Beta-blocker therapy is considered fundamental in the management of patients with ACS. This is based on data first established over 30 years ago which demonstrated a survival benefit in post-MI patients on beta-blocker therapy. Beta-blockers have been shown to reduce mortality in the acute phase of ACS as well as reduce the risk of sudden cardiac death and re-infarction [4]. Blocking of the beta-receptors causes a decrease in both heart rate and blood pressure, which leads to decreased myocardial contractility, reduction in myocardial oxygen demand and decreased frequency of ventricular arrhythmias [5]. The slower heart rate allows for a prolonged diastolic phase, which in turn improves circulation through the coronary arteries. Reduction in adrenergic activity as well as catecholamine levels may also play a part in reducing oxygen demand and lend toward favorable redistribution of blood respectively. Beta-blockade has been shown to lower circulating catecholamine levels in rats with heart failure after myocardial infarction via a reduction in adrenal G-protein coupled receptor kinase-2 activity and subsequent decrease in adrenal epinephrine release [6].
Some studies suggest that tachycardia is a strong predictor of mortality in subjects with coronary artery disease. A heart rate (HR) between 80 and 85 beats per minute (bpm) has previously been considered a reasonable cut off between a normal to high rate [7]. A recent meta-regression analysis showed that in several randomized beta-blocker trials a statistically significant relationship was seen between HR reduction and log odds ratio for cardiac death (P = 0.02, meta-regression slope=0.039), sudden death (P < 0.01) and non-fatal MI recurrence (P < 0.01). The analysis demonstrated that for every 10 beat per minute reduction in HR there was a 30% reduction in the relative risk of cardiac death [8]. The study also stated that the absence of residual heterogeneity suggested reduction in resting HR was likely the major determinant of the clinical benefit demonstrated. Additionally, treating heart rate has been shown to correlate better with cardiovascular outcomes than reaching a target dose of beta-blockers in patients with systemic hypertension and systolic heart failure [9,10]. Given the increased risk for both all-cause and cardiovascular mortality (particularly sudden cardiac death) associated with poorly controlled resting heart rate, patient outcomes might improve if HR control was a core variable in patient management. Heart rate should be included in risk stratification of the ACS population as well as used as a tool to help guide clinical decisions regarding treatment options [11].
Although the 2010 ACC/AHA guidelines recommend a target resting HR of 50-60 bpm, these recommendations are mainly based on expert opinion with a clear lack of evidence from clinical trials3. Herman et al. showed that only 5.3% of the studied population achieved an average HR of 50-60 bpm throughout their hospital stay. Admission daily doses of Metoprolol averaged 58mg compared to discharge daily doses of 88 mg. Only 52% of patients had dosage increases prior to discharge. Irani et al. [12] demonstrated in a retrospective study of 516 patients that only 19% achieved a target HR of 60 bpm even with the implementation of an institution wide protocol. Given the observation that titration of medication as an outpatient is often suboptimal, this highlights the importance to not only initiate but also optimize betablockade in the inpatient setting.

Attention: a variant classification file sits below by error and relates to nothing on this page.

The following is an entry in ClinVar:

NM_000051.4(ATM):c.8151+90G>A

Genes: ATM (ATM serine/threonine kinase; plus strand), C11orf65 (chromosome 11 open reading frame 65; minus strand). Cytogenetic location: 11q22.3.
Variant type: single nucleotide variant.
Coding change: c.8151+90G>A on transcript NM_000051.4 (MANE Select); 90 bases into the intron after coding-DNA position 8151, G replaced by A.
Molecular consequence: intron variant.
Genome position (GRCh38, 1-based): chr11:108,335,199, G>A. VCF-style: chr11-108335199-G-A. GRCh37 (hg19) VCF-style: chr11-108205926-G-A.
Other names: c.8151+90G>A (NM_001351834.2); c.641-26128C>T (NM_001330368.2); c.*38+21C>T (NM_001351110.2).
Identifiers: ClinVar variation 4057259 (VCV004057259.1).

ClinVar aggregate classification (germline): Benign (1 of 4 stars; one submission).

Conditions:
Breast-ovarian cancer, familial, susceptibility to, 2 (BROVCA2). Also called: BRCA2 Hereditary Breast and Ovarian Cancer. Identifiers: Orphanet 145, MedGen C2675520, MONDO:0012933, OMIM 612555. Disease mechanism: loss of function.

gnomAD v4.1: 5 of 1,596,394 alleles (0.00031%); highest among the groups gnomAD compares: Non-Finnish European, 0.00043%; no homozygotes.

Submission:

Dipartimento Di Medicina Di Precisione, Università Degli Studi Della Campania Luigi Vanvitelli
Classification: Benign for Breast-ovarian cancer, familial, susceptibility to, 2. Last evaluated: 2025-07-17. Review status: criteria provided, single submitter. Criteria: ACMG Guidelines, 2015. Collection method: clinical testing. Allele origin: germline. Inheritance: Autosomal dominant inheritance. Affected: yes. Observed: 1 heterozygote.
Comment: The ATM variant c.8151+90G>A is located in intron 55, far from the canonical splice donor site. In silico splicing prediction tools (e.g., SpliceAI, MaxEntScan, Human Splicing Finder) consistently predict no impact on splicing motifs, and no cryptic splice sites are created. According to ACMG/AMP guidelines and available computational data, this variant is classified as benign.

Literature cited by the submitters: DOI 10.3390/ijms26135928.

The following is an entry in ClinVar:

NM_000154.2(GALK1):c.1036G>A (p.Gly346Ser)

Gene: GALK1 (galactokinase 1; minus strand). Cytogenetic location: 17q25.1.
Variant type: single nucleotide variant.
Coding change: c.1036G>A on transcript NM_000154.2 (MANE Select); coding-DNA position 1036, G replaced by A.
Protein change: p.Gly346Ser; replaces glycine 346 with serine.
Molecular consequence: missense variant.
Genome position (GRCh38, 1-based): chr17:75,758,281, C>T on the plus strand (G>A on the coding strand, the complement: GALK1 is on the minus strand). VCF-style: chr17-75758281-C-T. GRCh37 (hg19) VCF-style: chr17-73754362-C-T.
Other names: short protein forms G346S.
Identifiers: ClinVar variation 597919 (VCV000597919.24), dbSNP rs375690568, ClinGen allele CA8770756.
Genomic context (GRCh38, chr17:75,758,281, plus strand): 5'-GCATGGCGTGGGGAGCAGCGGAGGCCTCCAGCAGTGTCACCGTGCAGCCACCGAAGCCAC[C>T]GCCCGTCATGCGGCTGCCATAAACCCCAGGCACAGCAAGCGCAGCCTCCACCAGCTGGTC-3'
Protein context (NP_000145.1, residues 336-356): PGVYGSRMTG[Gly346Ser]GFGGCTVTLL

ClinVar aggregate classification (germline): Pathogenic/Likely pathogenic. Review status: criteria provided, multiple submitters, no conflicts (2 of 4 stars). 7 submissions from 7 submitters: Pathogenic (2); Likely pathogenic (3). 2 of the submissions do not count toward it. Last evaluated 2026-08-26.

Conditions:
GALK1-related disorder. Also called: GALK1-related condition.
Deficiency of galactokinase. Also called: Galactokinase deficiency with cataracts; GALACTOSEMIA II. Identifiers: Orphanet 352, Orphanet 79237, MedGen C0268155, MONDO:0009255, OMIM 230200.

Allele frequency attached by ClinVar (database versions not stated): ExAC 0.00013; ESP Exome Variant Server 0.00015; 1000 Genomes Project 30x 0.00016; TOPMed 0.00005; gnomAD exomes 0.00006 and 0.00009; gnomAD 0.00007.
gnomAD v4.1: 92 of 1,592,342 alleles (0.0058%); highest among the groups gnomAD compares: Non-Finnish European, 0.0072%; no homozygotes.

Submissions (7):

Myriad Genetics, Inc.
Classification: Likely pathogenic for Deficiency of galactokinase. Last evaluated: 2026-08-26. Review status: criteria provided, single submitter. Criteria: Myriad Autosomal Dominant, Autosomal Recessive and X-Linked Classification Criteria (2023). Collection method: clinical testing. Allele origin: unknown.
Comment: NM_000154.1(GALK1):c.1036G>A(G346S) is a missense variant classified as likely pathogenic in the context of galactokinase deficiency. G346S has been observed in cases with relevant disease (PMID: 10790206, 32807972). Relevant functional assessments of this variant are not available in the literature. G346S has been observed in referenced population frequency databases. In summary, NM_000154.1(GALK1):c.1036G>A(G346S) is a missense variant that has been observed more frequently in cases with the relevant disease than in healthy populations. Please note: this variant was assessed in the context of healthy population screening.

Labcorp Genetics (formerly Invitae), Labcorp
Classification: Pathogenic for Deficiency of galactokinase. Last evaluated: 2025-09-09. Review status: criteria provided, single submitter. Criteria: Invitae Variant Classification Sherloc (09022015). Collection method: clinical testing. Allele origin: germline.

In a multi-center longitudinal observational study of 44708 patients from the REACH registry, Bangalore demonstrated that in those with recent MI (less than 1 year), beta-blocker use was associated with a lower incidence of the secondary outcome (OR, 0.77). However, betablockers were not associated with lower risk of cardiovascular events at the mean follow up of 44 months. An earlier meta-analysis also reported a reduction in death with beta-blocker therapy after MI, but the mean follow up in this study was only 1.4 years. No data has been reported on ACS patients correlating HR at time of discharge with incidence of major adverse cardiac events (MACE). Although there are ACC/AHA guidelines for resting HR (50-60 bpm), there is no specification on the time period in which this goal should be achieved in post myocardial infarction patients. There is also no recommendation for target HR at time of discharge.
As far as we are aware, to date no evidence-based clinical trials have investigated the optimal target heart rate in ACS patients with the initiation of beta-blockers or at the time of discharge. In previous studies recommendations for optimal degree of beta-blockade were determined by plasma drug concentration or by fixed dose of the betablocker. However, in these studies no association was seen between dose or plasma concentration and HR, demonstrating both to be poor objective measures of degree of beta-blockade. The aim of this study is to assess whether the survival benefit of beta-blockade in the ACS population has any correlation with baseline HR, discharge HR, or the degree of heart rate reduction.